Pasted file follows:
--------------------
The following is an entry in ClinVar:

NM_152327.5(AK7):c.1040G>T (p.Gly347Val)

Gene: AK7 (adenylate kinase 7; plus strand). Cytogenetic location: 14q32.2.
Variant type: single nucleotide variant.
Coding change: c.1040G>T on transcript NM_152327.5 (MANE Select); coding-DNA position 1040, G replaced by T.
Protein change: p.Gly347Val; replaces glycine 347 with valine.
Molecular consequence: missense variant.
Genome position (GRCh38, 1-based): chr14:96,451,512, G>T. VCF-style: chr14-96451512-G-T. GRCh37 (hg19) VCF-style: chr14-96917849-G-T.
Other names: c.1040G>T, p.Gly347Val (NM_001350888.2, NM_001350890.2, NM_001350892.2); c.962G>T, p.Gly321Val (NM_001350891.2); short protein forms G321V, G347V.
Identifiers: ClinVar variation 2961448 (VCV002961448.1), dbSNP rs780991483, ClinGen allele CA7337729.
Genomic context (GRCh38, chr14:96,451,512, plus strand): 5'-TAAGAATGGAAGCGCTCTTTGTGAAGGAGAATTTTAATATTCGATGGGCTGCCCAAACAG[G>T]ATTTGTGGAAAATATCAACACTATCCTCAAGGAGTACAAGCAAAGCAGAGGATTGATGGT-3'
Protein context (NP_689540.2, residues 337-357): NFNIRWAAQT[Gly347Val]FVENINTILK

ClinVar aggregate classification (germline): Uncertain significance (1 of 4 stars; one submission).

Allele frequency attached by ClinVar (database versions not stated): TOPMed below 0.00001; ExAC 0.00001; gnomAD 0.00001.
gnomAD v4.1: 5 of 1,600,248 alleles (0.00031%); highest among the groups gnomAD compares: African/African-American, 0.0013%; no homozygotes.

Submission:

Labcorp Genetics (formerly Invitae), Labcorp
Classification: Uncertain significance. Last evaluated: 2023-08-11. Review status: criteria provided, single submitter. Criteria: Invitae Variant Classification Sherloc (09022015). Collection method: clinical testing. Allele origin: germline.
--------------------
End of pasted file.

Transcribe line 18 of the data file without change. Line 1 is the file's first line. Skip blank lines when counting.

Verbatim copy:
Classification: Uncertain significance. Last evaluated: 2023-08-11. Review status: criteria provided, single submitter. Criteria: Invitae Variant Classification Sherloc (09022015). Collection method: clinical testing. Allele origin: germline.